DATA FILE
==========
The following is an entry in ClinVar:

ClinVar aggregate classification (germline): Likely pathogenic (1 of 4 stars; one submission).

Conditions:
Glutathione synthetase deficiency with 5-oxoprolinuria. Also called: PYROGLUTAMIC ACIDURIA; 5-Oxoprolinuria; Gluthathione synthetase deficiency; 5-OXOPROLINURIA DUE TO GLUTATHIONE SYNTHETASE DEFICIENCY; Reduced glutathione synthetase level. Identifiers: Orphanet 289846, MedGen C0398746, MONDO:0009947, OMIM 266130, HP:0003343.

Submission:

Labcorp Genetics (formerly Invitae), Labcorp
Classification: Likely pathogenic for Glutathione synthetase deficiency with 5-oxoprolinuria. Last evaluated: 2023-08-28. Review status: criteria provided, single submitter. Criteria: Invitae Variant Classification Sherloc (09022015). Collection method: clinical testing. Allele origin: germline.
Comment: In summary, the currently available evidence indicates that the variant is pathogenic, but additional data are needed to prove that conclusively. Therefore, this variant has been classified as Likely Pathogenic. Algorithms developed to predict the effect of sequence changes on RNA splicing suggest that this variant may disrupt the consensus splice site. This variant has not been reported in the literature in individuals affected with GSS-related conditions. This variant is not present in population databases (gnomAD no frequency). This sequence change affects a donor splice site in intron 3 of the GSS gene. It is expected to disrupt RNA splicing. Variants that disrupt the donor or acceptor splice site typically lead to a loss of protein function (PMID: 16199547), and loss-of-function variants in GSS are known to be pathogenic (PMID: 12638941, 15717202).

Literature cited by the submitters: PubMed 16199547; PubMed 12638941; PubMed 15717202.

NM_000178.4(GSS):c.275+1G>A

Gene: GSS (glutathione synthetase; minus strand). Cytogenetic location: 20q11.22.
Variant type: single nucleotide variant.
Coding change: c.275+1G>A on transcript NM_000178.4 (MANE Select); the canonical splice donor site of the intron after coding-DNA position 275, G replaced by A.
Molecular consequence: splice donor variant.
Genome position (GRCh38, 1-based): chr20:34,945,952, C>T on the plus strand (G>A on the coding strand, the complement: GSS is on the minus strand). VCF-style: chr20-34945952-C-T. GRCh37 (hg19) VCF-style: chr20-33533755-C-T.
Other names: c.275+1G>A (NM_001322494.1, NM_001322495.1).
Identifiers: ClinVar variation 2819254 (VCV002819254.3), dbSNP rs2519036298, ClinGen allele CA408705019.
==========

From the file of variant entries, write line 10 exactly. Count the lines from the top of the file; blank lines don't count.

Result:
NM_000178.4(GSS):c.275+1G>A